If anyone remains in any doubt that Europe is one entity merely
divided by geography, they need look no further than the vexed issue of
TV ad minutage.
In September last year, John Hooper, director-general of the
Incorporated Society of British Advertisers, gave an impassioned
lobbying document on this subject to the Independent Television
Commission. British clients, he said, wanted minutage rates increased to
combat airtime inflation.
He wasn’t even asking for new precedents to be set - merely that they be
brought more closely into line with the EU’s Broadcasting Directive.
The ITC said no, viewers didn’t want more ads. The ITV broadcasters also
said no, albeit in far stronger terms, and the only result was that this
particular wound continues to fester.
That was just one way of attempting to tackle the problem. But there is
an alternative. Forget lobbying and negotiation - broadcasters can make
up their own rules to accommodate the advertising dollar. Last week, the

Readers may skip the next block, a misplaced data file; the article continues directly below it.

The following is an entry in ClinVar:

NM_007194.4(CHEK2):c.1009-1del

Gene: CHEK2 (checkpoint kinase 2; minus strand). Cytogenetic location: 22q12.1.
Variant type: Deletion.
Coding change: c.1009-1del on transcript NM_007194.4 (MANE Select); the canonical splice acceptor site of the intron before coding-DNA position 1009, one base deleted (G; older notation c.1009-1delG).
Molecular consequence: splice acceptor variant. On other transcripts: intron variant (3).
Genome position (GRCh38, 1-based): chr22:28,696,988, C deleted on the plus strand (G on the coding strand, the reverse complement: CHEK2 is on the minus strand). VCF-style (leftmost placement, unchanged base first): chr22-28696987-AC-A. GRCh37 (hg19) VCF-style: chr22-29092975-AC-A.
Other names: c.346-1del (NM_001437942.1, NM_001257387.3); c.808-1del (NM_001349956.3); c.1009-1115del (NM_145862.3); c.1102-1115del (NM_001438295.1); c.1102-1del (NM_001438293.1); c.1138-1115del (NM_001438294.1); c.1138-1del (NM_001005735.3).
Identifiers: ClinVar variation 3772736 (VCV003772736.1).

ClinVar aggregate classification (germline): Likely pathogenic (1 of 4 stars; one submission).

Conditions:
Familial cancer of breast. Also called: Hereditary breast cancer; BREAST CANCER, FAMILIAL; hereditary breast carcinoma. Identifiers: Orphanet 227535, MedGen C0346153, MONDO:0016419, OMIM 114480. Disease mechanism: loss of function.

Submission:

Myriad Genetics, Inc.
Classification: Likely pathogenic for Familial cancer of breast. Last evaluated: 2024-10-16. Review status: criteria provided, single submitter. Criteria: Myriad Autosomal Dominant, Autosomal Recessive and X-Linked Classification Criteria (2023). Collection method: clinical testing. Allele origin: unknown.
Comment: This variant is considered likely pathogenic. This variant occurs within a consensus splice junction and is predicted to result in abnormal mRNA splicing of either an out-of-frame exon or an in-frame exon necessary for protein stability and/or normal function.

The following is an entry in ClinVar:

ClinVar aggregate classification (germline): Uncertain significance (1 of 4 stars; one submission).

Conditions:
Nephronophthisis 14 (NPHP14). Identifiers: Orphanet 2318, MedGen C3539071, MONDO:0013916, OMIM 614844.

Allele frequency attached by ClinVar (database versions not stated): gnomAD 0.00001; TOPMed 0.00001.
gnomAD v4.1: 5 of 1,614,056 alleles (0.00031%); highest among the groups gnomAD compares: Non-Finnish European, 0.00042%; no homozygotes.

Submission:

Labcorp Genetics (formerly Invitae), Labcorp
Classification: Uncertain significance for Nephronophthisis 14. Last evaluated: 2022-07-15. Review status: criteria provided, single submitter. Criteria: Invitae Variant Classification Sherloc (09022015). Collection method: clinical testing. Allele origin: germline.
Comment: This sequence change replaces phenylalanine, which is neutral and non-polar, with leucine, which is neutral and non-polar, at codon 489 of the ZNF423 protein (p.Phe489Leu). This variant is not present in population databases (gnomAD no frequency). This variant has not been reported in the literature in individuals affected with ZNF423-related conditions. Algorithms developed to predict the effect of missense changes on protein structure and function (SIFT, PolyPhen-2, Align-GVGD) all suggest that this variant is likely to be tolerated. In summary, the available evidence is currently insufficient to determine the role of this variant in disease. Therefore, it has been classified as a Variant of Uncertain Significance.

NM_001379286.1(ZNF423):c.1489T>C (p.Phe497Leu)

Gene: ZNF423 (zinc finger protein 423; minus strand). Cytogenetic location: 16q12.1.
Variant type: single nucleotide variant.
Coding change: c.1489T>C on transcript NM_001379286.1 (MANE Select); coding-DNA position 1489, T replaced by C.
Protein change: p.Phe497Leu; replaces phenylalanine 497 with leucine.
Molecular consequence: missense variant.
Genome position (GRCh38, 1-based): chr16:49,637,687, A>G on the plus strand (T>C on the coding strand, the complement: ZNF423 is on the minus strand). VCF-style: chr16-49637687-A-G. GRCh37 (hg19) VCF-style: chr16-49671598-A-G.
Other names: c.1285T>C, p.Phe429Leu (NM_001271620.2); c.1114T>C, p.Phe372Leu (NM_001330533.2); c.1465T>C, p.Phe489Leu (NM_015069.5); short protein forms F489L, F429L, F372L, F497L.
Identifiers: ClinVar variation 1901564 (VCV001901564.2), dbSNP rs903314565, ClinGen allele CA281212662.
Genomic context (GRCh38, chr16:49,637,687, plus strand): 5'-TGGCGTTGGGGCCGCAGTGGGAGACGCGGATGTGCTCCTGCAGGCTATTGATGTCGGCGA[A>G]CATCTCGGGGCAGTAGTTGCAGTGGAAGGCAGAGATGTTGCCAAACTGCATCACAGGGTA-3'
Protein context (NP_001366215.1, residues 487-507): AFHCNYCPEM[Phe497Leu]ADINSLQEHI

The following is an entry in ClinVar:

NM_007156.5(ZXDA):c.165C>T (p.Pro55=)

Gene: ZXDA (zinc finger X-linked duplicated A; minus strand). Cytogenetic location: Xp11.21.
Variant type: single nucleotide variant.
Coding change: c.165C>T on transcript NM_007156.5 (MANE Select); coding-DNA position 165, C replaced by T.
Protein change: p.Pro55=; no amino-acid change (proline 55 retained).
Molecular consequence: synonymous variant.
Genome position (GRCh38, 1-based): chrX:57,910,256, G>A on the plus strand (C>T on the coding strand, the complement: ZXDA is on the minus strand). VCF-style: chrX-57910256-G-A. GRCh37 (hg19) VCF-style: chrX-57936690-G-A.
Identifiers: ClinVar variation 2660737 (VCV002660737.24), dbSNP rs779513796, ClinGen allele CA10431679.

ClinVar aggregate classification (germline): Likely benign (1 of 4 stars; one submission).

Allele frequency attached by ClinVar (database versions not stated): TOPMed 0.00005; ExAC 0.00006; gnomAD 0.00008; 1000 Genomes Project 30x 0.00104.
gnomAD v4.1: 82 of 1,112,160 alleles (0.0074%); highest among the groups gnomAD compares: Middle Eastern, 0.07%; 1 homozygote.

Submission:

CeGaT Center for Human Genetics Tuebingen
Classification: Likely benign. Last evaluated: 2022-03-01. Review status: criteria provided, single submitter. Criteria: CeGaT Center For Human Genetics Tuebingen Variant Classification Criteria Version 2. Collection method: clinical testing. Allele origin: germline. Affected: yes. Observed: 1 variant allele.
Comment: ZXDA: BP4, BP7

EU revealed it had received complaints from consumer groups in no fewer
than three member states. Groups in Spain, Portugal and Greece protested
that minutage restrictions were being flouted by broadcasters.
TV companies were inserting more ads in the top shows than were strictly
allowed. Films, for example, should not be interrupted by commercial
breaks more than once every 45 minutes.
In one sense, it’s the opposite of the situation in the UK, where the
power of ITV leaves advertisers looking to lobbyists for support. In
another, it’s a first glimpse of the realities of the multichannel
future. What the three countries’ TV landscapes have in common (and in
contrast to the UK) is a market oversupplied with airtime and
overcrowded with broadcasters.
One broadcaster, Spain’s Antena Tres, gave just that reason for its
decision to focus company growth in the less competitive Latin American
If the EU cuts advertisers off from the shows they want to support, more
TV companies might follow suit.